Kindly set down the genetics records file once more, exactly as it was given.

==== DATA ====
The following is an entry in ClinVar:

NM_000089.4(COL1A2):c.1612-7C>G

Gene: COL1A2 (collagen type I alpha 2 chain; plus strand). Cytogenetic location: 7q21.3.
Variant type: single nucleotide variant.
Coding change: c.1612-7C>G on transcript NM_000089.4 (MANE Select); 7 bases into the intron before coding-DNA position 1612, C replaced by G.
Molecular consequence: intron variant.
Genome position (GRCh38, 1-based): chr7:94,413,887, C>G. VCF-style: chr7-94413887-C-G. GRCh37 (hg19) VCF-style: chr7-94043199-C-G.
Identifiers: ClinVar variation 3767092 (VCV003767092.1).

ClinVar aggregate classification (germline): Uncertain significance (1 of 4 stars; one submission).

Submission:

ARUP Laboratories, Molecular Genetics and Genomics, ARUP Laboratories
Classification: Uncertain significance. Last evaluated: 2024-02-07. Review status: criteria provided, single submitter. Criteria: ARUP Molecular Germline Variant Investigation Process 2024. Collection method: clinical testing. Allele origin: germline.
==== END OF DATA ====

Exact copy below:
The following is an entry in ClinVar:

NM_000089.4(COL1A2):c.1612-7C>G

Gene: COL1A2 (collagen type I alpha 2 chain; plus strand). Cytogenetic location: 7q21.3.
Variant type: single nucleotide variant.
Coding change: c.1612-7C>G on transcript NM_000089.4 (MANE Select); 7 bases into the intron before coding-DNA position 1612, C replaced by G.
Molecular consequence: intron variant.
Genome position (GRCh38, 1-based): chr7:94,413,887, C>G. VCF-style: chr7-94413887-C-G. GRCh37 (hg19) VCF-style: chr7-94043199-C-G.
Identifiers: ClinVar variation 3767092 (VCV003767092.1).

ClinVar aggregate classification (germline): Uncertain significance (1 of 4 stars; one submission).

Submission:

ARUP Laboratories, Molecular Genetics and Genomics, ARUP Laboratories
Classification: Uncertain significance. Last evaluated: 2024-02-07. Review status: criteria provided, single submitter. Criteria: ARUP Molecular Germline Variant Investigation Process 2024. Collection method: clinical testing. Allele origin: germline.